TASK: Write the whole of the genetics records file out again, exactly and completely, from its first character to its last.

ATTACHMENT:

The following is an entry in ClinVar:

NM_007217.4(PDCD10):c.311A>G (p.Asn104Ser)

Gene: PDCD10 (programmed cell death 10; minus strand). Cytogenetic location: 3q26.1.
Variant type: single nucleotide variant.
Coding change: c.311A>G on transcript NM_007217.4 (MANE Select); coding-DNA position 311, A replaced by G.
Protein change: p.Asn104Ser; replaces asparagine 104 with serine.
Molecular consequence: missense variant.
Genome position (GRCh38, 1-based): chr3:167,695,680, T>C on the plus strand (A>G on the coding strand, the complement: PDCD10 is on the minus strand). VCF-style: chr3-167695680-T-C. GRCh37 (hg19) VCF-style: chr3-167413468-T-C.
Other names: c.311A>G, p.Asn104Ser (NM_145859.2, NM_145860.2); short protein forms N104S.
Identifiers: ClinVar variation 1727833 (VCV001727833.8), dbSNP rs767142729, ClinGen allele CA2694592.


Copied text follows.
The following is an entry in ClinVar:

NM_007217.4(PDCD10):c.311A>G (p.Asn104Ser)

Gene: PDCD10 (programmed cell death 10; minus strand). Cytogenetic location: 3q26.1.
Variant type: single nucleotide variant.
Coding change: c.311A>G on transcript NM_007217.4 (MANE Select); coding-DNA position 311, A replaced by G.
Protein change: p.Asn104Ser; replaces asparagine 104 with serine.
Molecular consequence: missense variant.
Genome position (GRCh38, 1-based): chr3:167,695,680, T>C on the plus strand (A>G on the coding strand, the complement: PDCD10 is on the minus strand). VCF-style: chr3-167695680-T-C. GRCh37 (hg19) VCF-style: chr3-167413468-T-C.
Other names: c.311A>G, p.Asn104Ser (NM_145859.2, NM_145860.2); short protein forms N104S.
Identifiers: ClinVar variation 1727833 (VCV001727833.8), dbSNP rs767142729, ClinGen allele CA2694592.